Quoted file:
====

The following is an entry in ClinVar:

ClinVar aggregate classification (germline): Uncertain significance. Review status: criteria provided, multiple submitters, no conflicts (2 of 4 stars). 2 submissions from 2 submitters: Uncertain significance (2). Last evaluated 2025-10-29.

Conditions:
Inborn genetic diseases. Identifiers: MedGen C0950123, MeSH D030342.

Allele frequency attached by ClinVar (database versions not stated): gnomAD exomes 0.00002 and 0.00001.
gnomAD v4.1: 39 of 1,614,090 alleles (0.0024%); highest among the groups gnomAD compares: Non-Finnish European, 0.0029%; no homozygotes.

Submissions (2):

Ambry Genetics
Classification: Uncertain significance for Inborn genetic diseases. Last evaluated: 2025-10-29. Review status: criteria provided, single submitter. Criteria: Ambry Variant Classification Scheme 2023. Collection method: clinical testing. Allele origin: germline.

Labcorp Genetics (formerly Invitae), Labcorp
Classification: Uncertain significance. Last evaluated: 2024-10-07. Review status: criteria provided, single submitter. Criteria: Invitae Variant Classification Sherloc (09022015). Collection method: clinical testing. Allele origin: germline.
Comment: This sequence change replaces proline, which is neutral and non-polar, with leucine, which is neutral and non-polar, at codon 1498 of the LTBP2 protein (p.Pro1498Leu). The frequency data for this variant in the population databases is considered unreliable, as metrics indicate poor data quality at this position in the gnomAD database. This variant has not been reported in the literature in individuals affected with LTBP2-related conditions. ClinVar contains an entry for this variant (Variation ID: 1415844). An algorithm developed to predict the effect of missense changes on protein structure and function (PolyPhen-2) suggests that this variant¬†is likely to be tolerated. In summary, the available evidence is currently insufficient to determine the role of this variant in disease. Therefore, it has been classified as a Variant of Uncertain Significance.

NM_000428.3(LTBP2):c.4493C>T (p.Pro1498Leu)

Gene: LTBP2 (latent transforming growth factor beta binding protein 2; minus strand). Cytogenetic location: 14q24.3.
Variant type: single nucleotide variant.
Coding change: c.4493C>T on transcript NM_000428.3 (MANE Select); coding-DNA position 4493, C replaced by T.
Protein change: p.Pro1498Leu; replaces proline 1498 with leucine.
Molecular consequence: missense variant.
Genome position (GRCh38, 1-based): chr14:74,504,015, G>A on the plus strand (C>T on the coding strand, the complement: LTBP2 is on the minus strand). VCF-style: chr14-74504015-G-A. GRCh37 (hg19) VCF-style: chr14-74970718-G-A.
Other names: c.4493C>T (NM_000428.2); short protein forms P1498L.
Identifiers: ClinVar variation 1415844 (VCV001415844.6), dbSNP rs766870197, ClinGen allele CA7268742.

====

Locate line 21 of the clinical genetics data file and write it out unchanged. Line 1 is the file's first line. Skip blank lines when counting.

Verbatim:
Identifiers: ClinVar variation 1415844 (VCV001415844.6), dbSNP rs766870197, ClinGen allele CA7268742.